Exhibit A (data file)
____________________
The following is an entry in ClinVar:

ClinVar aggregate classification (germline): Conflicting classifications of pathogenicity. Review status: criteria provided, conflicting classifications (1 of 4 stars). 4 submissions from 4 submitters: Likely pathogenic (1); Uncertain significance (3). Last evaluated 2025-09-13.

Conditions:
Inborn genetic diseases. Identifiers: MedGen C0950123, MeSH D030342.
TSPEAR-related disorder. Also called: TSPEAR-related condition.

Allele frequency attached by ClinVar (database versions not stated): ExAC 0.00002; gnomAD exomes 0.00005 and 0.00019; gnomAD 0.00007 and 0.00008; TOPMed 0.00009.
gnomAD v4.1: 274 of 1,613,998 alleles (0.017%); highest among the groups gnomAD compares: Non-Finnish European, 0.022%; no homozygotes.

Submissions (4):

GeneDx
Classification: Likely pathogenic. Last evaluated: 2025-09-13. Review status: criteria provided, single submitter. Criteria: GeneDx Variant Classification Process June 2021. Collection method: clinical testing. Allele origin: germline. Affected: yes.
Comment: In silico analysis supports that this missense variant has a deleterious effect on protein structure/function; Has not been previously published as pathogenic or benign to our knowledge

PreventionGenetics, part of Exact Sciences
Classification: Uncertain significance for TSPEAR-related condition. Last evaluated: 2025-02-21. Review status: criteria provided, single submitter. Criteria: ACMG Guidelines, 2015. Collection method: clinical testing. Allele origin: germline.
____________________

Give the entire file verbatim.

The following is an entry in ClinVar:

ClinVar aggregate classification (germline): Conflicting classifications of pathogenicity. Review status: criteria provided, conflicting classifications (1 of 4 stars). 4 submissions from 4 submitters: Likely pathogenic (1); Uncertain significance (3). Last evaluated 2025-09-13.

Conditions:
Inborn genetic diseases. Identifiers: MedGen C0950123, MeSH D030342.
TSPEAR-related disorder. Also called: TSPEAR-related condition.

Allele frequency attached by ClinVar (database versions not stated): ExAC 0.00002; gnomAD exomes 0.00005 and 0.00019; gnomAD 0.00007 and 0.00008; TOPMed 0.00009.
gnomAD v4.1: 274 of 1,613,998 alleles (0.017%); highest among the groups gnomAD compares: Non-Finnish European, 0.022%; no homozygotes.

Submissions (4):

GeneDx
Classification: Likely pathogenic. Last evaluated: 2025-09-13. Review status: criteria provided, single submitter. Criteria: GeneDx Variant Classification Process June 2021. Collection method: clinical testing. Allele origin: germline. Affected: yes.
Comment: In silico analysis supports that this missense variant has a deleterious effect on protein structure/function; Has not been previously published as pathogenic or benign to our knowledge

PreventionGenetics, part of Exact Sciences
Classification: Uncertain significance for TSPEAR-related condition. Last evaluated: 2025-02-21. Review status: criteria provided, single submitter. Criteria: ACMG Guidelines, 2015. Collection method: clinical testing. Allele origin: germline.